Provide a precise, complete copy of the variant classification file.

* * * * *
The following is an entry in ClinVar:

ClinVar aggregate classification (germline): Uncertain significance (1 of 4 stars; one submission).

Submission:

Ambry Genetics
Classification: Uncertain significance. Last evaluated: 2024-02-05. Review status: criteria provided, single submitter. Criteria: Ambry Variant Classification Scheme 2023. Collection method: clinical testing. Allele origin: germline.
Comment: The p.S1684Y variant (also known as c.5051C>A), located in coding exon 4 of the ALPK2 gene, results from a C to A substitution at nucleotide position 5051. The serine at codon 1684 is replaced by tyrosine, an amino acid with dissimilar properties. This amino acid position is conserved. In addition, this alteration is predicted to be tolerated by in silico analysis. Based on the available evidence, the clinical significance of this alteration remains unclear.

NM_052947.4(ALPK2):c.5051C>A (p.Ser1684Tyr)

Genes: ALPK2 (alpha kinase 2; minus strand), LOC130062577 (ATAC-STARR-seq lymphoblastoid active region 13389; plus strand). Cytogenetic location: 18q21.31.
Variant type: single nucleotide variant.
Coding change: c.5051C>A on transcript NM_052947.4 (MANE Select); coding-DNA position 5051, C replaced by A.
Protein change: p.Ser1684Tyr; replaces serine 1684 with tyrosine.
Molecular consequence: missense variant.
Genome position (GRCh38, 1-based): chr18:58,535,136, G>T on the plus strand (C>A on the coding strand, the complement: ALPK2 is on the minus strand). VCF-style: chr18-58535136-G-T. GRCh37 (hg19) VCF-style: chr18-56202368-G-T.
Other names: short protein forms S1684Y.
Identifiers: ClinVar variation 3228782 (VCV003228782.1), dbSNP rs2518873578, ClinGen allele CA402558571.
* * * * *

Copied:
The following is an entry in ClinVar:

ClinVar aggregate classification (germline): Uncertain significance (1 of 4 stars; one submission).

Submission:

Ambry Genetics
Classification: Uncertain significance. Last evaluated: 2024-02-05. Review status: criteria provided, single submitter. Criteria: Ambry Variant Classification Scheme 2023. Collection method: clinical testing. Allele origin: germline.
Comment: The p.S1684Y variant (also known as c.5051C>A), located in coding exon 4 of the ALPK2 gene, results from a C to A substitution at nucleotide position 5051. The serine at codon 1684 is replaced by tyrosine, an amino acid with dissimilar properties. This amino acid position is conserved. In addition, this alteration is predicted to be tolerated by in silico analysis. Based on the available evidence, the clinical significance of this alteration remains unclear.

NM_052947.4(ALPK2):c.5051C>A (p.Ser1684Tyr)

Genes: ALPK2 (alpha kinase 2; minus strand), LOC130062577 (ATAC-STARR-seq lymphoblastoid active region 13389; plus strand). Cytogenetic location: 18q21.31.
Variant type: single nucleotide variant.
Coding change: c.5051C>A on transcript NM_052947.4 (MANE Select); coding-DNA position 5051, C replaced by A.
Protein change: p.Ser1684Tyr; replaces serine 1684 with tyrosine.
Molecular consequence: missense variant.
Genome position (GRCh38, 1-based): chr18:58,535,136, G>T on the plus strand (C>A on the coding strand, the complement: ALPK2 is on the minus strand). VCF-style: chr18-58535136-G-T. GRCh37 (hg19) VCF-style: chr18-56202368-G-T.
Other names: short protein forms S1684Y.
Identifiers: ClinVar variation 3228782 (VCV003228782.1), dbSNP rs2518873578, ClinGen allele CA402558571.